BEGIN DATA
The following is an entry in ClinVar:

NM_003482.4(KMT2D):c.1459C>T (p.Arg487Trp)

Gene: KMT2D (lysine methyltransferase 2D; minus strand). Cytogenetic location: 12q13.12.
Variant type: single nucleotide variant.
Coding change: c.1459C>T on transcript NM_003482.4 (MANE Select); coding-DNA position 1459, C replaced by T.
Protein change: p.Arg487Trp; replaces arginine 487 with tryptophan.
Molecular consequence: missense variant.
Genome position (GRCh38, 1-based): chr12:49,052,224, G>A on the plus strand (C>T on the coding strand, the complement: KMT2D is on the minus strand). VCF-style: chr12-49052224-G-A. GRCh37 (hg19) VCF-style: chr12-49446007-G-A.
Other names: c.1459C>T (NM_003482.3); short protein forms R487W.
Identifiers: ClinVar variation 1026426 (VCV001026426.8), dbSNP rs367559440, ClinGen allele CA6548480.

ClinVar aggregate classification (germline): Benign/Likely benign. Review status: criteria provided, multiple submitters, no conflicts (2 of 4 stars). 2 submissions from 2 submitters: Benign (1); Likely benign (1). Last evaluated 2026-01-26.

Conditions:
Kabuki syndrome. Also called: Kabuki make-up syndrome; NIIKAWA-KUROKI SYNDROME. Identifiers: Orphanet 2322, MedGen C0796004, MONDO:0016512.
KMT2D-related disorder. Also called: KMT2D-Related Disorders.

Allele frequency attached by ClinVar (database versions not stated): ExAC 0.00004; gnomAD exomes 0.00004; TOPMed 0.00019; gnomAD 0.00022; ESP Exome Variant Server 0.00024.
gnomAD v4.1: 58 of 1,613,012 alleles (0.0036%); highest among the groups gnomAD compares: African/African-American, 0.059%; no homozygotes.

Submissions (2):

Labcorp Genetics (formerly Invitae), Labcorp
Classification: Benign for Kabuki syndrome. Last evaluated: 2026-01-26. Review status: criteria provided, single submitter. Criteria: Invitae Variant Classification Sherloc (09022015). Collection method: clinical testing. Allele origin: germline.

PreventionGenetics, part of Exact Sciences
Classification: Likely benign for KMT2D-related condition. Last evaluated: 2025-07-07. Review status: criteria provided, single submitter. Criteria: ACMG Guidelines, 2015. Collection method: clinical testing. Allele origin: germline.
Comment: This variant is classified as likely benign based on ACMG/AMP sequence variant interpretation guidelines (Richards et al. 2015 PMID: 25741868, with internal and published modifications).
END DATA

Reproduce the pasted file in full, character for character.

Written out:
The following is an entry in ClinVar:

NM_003482.4(KMT2D):c.1459C>T (p.Arg487Trp)

Gene: KMT2D (lysine methyltransferase 2D; minus strand). Cytogenetic location: 12q13.12.
Variant type: single nucleotide variant.
Coding change: c.1459C>T on transcript NM_003482.4 (MANE Select); coding-DNA position 1459, C replaced by T.
Protein change: p.Arg487Trp; replaces arginine 487 with tryptophan.
Molecular consequence: missense variant.
Genome position (GRCh38, 1-based): chr12:49,052,224, G>A on the plus strand (C>T on the coding strand, the complement: KMT2D is on the minus strand). VCF-style: chr12-49052224-G-A. GRCh37 (hg19) VCF-style: chr12-49446007-G-A.
Other names: c.1459C>T (NM_003482.3); short protein forms R487W.
Identifiers: ClinVar variation 1026426 (VCV001026426.8), dbSNP rs367559440, ClinGen allele CA6548480.

ClinVar aggregate classification (germline): Benign/Likely benign. Review status: criteria provided, multiple submitters, no conflicts (2 of 4 stars). 2 submissions from 2 submitters: Benign (1); Likely benign (1). Last evaluated 2026-01-26.

Conditions:
Kabuki syndrome. Also called: Kabuki make-up syndrome; NIIKAWA-KUROKI SYNDROME. Identifiers: Orphanet 2322, MedGen C0796004, MONDO:0016512.
KMT2D-related disorder. Also called: KMT2D-Related Disorders.

Allele frequency attached by ClinVar (database versions not stated): ExAC 0.00004; gnomAD exomes 0.00004; TOPMed 0.00019; gnomAD 0.00022; ESP Exome Variant Server 0.00024.
gnomAD v4.1: 58 of 1,613,012 alleles (0.0036%); highest among the groups gnomAD compares: African/African-American, 0.059%; no homozygotes.

Submissions (2):

Labcorp Genetics (formerly Invitae), Labcorp
Classification: Benign for Kabuki syndrome. Last evaluated: 2026-01-26. Review status: criteria provided, single submitter. Criteria: Invitae Variant Classification Sherloc (09022015). Collection method: clinical testing. Allele origin: germline.

PreventionGenetics, part of Exact Sciences
Classification: Likely benign for KMT2D-related condition. Last evaluated: 2025-07-07. Review status: criteria provided, single submitter. Criteria: ACMG Guidelines, 2015. Collection method: clinical testing. Allele origin: germline.
Comment: This variant is classified as likely benign based on ACMG/AMP sequence variant interpretation guidelines (Richards et al. 2015 PMID: 25741868, with internal and published modifications).